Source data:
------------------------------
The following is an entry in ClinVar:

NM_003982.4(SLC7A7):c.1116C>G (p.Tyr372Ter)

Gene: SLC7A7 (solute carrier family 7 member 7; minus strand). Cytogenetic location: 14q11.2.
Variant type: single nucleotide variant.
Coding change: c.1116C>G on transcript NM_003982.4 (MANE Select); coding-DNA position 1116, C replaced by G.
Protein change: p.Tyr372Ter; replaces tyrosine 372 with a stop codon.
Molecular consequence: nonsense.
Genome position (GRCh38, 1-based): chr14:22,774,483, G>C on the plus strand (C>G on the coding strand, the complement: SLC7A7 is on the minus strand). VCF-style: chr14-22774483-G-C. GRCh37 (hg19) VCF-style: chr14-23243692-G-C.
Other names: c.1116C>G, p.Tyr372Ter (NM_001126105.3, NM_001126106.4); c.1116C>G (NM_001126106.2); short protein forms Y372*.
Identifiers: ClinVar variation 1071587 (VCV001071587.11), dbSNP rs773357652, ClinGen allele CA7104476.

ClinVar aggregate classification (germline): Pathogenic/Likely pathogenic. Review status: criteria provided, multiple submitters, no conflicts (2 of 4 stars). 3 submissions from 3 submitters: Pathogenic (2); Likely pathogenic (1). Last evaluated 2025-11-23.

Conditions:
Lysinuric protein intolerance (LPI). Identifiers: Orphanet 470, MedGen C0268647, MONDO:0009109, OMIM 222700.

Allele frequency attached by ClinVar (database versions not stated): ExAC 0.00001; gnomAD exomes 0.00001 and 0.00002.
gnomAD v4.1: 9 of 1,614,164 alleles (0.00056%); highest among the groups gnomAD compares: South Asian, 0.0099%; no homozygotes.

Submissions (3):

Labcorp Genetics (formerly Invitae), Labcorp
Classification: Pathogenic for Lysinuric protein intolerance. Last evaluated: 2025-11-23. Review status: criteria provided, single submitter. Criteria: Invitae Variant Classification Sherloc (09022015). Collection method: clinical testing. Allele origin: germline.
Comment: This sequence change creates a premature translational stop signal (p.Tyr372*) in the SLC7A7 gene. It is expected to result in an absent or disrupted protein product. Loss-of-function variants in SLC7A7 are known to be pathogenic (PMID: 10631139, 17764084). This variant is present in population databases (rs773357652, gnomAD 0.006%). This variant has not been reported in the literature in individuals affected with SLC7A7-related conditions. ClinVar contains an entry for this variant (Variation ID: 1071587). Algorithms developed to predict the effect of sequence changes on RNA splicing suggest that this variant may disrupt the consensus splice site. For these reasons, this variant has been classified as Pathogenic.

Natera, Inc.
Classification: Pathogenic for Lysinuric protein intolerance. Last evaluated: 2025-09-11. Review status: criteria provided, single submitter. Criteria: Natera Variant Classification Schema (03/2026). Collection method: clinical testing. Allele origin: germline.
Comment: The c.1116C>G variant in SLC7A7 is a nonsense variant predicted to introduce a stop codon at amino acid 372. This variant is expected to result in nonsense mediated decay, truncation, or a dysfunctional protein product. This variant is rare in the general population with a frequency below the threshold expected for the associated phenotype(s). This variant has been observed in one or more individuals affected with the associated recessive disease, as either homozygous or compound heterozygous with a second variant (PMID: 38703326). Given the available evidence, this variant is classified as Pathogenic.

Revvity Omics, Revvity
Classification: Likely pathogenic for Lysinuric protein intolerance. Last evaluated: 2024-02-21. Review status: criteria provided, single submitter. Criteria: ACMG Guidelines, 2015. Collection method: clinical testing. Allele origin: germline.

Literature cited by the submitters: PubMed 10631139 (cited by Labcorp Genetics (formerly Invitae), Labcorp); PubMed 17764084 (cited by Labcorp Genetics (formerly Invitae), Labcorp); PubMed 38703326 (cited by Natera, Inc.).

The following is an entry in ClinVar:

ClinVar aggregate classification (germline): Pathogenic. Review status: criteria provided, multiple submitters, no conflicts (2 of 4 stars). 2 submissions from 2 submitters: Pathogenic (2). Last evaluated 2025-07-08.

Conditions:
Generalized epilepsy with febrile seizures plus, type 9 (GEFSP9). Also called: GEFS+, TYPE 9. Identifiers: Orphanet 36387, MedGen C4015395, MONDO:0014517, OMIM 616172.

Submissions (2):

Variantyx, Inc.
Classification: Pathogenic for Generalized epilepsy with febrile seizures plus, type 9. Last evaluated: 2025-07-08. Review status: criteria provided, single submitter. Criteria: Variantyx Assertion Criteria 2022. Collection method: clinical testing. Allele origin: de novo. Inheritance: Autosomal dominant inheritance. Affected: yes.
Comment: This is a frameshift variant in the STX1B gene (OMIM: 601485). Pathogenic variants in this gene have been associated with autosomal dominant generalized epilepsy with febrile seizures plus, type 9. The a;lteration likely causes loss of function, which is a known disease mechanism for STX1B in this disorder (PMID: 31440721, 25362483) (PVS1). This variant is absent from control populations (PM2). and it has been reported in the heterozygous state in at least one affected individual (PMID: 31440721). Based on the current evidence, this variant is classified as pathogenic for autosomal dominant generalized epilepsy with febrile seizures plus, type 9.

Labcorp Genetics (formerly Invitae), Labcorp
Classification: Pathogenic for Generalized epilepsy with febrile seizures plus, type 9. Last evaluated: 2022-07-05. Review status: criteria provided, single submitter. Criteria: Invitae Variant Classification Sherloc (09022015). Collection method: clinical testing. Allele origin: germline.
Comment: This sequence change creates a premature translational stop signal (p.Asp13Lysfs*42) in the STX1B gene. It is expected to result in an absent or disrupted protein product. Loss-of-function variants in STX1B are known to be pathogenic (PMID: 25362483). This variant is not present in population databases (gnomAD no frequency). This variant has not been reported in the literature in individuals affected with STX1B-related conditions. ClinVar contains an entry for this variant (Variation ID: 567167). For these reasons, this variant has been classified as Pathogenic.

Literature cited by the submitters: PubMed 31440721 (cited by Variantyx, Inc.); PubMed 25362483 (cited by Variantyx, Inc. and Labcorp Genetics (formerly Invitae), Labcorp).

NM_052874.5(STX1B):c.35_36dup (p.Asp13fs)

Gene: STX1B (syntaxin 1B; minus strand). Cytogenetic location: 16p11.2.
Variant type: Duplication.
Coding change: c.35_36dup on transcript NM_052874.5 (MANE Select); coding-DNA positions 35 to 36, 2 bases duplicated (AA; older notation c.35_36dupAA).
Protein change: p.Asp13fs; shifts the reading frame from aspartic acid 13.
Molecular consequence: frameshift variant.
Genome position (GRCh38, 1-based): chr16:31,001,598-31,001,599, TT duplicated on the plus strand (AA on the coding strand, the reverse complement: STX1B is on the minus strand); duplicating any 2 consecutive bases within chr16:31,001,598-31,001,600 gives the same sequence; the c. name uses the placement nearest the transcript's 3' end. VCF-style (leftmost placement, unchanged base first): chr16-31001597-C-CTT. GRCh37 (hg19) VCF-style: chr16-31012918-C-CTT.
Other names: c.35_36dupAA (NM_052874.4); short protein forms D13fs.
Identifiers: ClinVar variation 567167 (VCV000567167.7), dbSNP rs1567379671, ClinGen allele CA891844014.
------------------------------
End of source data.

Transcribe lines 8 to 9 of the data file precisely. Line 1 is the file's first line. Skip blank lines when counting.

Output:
Genome position (GRCh38, 1-based): chr14:22,774,483, G>C on the plus strand (C>G on the coding strand, the complement: SLC7A7 is on the minus strand). VCF-style: chr14-22774483-G-C. GRCh37 (hg19) VCF-style: chr14-23243692-G-C.
Other names: c.1116C>G, p.Tyr372Ter (NM_001126105.3, NM_001126106.4); c.1116C>G (NM_001126106.2); short protein forms Y372*.